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Anyone with an interest in Central Otago's roads has the chance to tell the district's council if it has hit the mark with a new roading policy.
Until now, the council had separate roading-related policies and bylaws but there was no overarching policy or bylaw.
''It is intended that the policies will improve efficiency in dealing with issues as they arise, and will provide improved public information regarding activities on our roads,'' council roading manager Julie Muir said in a statement.
The draft Central Otago District Council Roading Policies, which is out for public consultation until October 6, covers activities such as stock on roads, temporary storage on roads, fences within road reserve, roadside planting, working on the road, use of paper roads, private services in roads, forming and stopping roads, road closures, road encroachments, dust suppression, and events on roads.
For example, if a landowner wanted to trim or clear trees from within road reserve, a traffic management plan would need to be prepared, approved and implemented; if a farmer has a legal but unformed road on their land, a fence runs across it and a request for access is made to the council, that farmer could be required to install a gate; if a farmer chooses to temporarily graze stock on roadsides, they will be responsible for any damage caused; hawkers or roadside traders must obtain a licence from the council; a permit would need to be obtained for some stock movements; and more.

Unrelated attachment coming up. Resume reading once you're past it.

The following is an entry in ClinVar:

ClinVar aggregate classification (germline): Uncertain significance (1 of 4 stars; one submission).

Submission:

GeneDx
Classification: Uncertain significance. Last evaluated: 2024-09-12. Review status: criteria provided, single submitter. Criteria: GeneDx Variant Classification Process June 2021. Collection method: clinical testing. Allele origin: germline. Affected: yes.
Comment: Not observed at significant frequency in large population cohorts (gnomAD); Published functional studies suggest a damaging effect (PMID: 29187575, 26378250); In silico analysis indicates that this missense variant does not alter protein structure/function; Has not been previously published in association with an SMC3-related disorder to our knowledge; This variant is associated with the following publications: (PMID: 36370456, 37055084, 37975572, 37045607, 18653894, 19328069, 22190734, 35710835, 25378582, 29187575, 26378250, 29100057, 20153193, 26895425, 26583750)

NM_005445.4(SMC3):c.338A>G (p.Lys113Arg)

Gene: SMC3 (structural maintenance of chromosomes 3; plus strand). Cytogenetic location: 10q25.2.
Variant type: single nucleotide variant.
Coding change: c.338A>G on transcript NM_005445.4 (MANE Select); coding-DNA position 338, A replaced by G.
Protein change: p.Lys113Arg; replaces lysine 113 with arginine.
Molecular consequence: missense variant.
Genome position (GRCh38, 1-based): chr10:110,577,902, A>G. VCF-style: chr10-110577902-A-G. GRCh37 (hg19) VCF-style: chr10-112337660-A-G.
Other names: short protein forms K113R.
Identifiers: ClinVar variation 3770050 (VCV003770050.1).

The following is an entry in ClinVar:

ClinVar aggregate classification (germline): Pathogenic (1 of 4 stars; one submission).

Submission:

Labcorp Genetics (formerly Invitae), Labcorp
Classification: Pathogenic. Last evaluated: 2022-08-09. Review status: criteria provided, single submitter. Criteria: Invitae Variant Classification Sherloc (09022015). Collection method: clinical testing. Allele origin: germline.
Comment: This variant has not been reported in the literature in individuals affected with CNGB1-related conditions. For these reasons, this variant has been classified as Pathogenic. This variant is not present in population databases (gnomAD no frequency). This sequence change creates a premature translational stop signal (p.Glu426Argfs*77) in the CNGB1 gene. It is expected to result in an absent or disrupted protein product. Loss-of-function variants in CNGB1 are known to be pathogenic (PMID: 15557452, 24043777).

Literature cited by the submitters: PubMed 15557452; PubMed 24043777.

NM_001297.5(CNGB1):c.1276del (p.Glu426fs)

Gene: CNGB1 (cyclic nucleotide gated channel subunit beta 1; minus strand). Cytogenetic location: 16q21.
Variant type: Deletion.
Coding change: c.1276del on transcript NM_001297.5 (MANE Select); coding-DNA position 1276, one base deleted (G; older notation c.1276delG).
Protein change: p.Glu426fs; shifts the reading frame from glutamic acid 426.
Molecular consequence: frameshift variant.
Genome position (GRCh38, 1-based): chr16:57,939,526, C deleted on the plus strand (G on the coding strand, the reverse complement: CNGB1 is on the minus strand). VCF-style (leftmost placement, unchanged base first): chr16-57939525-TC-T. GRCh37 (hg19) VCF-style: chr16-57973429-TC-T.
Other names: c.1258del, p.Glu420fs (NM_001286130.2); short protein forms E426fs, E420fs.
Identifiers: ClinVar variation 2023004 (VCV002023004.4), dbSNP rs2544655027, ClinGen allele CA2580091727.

This is an informal consultation so formal submissions are not being called and an official hearings process will not take place. That process will occur for the roading bylaw to be developed from the policies and is due to be adopted next year.
The bylaw will give council an enforcement process when activities occur on roads that could damage them or affect accessibility or safety.
Feedback received via firstname.lastname@example.org or to council in writing will be collated and reported to the new council in December.
The 98-page policy document can be downloaded from council's website or viewed at council service centres and libraries.